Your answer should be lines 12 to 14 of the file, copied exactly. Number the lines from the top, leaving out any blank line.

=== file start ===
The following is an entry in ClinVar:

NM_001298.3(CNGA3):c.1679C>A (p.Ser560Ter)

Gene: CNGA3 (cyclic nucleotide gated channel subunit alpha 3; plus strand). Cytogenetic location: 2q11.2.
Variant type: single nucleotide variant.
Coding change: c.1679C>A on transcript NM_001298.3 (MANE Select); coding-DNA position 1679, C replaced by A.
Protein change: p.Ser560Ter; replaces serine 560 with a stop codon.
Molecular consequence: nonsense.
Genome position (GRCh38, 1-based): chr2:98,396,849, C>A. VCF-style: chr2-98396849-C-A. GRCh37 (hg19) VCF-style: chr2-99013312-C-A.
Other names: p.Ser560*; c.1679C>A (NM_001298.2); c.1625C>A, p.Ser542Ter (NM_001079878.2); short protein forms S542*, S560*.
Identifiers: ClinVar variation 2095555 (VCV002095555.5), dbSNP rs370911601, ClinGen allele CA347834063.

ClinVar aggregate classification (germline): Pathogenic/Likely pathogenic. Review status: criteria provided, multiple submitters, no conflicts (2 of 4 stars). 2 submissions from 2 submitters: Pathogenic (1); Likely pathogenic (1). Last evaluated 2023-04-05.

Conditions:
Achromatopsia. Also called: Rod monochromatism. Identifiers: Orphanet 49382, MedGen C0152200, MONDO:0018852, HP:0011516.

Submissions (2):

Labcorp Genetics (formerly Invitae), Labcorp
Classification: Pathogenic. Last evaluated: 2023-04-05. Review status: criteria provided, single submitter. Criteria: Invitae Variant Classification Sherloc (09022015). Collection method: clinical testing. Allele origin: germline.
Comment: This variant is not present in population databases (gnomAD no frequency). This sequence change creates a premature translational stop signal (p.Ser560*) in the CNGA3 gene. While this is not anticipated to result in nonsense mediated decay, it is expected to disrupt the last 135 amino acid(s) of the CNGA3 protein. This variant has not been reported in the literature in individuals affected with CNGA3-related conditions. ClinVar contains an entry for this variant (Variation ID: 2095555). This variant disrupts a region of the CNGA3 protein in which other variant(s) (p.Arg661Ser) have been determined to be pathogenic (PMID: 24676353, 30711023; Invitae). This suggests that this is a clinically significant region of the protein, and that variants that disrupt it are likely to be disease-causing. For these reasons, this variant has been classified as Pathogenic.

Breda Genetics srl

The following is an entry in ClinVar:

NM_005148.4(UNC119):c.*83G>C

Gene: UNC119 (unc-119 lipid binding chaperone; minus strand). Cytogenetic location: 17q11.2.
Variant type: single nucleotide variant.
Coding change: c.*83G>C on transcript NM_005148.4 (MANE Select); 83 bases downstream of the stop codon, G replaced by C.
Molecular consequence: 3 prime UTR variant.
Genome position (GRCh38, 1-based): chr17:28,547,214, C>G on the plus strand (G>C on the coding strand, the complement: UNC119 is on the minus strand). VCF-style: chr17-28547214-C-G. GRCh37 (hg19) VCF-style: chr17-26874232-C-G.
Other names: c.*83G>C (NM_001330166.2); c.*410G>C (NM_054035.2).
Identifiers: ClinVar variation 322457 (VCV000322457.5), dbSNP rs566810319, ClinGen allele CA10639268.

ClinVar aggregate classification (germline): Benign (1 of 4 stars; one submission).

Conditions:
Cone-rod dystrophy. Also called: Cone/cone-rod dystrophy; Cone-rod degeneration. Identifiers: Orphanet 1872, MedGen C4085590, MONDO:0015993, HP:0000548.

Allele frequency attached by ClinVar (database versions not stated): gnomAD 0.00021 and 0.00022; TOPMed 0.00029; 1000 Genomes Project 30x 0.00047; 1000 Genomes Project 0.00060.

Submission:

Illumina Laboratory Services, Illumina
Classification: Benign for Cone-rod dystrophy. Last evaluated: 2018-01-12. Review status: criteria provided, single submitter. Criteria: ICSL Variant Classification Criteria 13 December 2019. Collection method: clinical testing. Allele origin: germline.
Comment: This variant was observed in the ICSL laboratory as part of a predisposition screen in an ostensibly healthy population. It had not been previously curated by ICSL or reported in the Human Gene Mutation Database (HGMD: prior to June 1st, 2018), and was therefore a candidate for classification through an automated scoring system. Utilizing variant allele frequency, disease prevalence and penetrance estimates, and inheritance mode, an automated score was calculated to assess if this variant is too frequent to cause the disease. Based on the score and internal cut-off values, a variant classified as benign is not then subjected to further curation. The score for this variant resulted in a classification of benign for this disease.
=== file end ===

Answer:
Conditions:
Achromatopsia. Also called: Rod monochromatism. Identifiers: Orphanet 49382, MedGen C0152200, MONDO:0018852, HP:0011516.

Submissions (2):